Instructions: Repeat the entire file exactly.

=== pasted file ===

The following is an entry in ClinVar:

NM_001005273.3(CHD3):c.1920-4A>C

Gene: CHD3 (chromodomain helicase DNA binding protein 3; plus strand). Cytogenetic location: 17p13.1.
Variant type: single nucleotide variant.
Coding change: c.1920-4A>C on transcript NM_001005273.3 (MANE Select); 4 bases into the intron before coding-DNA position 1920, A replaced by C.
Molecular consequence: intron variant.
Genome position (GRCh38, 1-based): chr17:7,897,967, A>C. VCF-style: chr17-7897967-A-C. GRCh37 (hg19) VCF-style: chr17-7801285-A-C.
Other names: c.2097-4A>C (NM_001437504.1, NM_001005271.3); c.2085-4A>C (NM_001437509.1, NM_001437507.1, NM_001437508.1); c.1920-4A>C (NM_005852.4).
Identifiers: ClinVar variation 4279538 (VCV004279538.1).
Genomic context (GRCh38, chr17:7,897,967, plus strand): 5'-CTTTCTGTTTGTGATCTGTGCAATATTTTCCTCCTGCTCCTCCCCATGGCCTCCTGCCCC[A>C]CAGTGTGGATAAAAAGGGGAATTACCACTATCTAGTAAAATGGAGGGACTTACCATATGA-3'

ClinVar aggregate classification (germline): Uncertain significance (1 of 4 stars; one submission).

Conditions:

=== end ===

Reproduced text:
The following is an entry in ClinVar:

NM_001005273.3(CHD3):c.1920-4A>C

Gene: CHD3 (chromodomain helicase DNA binding protein 3; plus strand). Cytogenetic location: 17p13.1.
Variant type: single nucleotide variant.
Coding change: c.1920-4A>C on transcript NM_001005273.3 (MANE Select); 4 bases into the intron before coding-DNA position 1920, A replaced by C.
Molecular consequence: intron variant.
Genome position (GRCh38, 1-based): chr17:7,897,967, A>C. VCF-style: chr17-7897967-A-C. GRCh37 (hg19) VCF-style: chr17-7801285-A-C.
Other names: c.2097-4A>C (NM_001437504.1, NM_001005271.3); c.2085-4A>C (NM_001437509.1, NM_001437507.1, NM_001437508.1); c.1920-4A>C (NM_005852.4).
Identifiers: ClinVar variation 4279538 (VCV004279538.1).
Genomic context (GRCh38, chr17:7,897,967, plus strand): 5'-CTTTCTGTTTGTGATCTGTGCAATATTTTCCTCCTGCTCCTCCCCATGGCCTCCTGCCCC[A>C]CAGTGTGGATAAAAAGGGGAATTACCACTATCTAGTAAAATGGAGGGACTTACCATATGA-3'

ClinVar aggregate classification (germline): Uncertain significance (1 of 4 stars; one submission).

Conditions: